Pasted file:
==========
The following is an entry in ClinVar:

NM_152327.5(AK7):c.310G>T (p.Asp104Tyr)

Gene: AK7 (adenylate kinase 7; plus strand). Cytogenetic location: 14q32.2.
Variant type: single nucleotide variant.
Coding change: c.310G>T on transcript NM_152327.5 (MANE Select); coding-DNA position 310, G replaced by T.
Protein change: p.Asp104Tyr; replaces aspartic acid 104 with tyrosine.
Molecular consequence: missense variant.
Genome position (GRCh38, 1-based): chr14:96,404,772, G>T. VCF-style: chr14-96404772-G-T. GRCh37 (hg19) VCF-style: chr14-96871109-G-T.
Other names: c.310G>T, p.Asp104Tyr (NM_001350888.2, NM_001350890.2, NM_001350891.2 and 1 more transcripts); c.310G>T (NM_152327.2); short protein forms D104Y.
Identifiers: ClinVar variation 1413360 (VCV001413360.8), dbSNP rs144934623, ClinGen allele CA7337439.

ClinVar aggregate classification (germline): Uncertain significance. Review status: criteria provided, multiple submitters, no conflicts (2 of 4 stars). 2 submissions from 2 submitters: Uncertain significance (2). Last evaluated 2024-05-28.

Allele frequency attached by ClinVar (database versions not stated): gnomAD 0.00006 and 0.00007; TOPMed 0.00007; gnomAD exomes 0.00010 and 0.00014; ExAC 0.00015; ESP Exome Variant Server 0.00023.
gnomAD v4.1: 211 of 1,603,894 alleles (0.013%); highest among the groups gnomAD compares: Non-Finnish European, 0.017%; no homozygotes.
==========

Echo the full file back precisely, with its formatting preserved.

The following is an entry in ClinVar:

NM_152327.5(AK7):c.310G>T (p.Asp104Tyr)

Gene: AK7 (adenylate kinase 7; plus strand). Cytogenetic location: 14q32.2.
Variant type: single nucleotide variant.
Coding change: c.310G>T on transcript NM_152327.5 (MANE Select); coding-DNA position 310, G replaced by T.
Protein change: p.Asp104Tyr; replaces aspartic acid 104 with tyrosine.
Molecular consequence: missense variant.
Genome position (GRCh38, 1-based): chr14:96,404,772, G>T. VCF-style: chr14-96404772-G-T. GRCh37 (hg19) VCF-style: chr14-96871109-G-T.
Other names: c.310G>T, p.Asp104Tyr (NM_001350888.2, NM_001350890.2, NM_001350891.2 and 1 more transcripts); c.310G>T (NM_152327.2); short protein forms D104Y.
Identifiers: ClinVar variation 1413360 (VCV001413360.8), dbSNP rs144934623, ClinGen allele CA7337439.

ClinVar aggregate classification (germline): Uncertain significance. Review status: criteria provided, multiple submitters, no conflicts (2 of 4 stars). 2 submissions from 2 submitters: Uncertain significance (2). Last evaluated 2024-05-28.

Allele frequency attached by ClinVar (database versions not stated): gnomAD 0.00006 and 0.00007; TOPMed 0.00007; gnomAD exomes 0.00010 and 0.00014; ExAC 0.00015; ESP Exome Variant Server 0.00023.
gnomAD v4.1: 211 of 1,603,894 alleles (0.013%); highest among the groups gnomAD compares: Non-Finnish European, 0.017%; no homozygotes.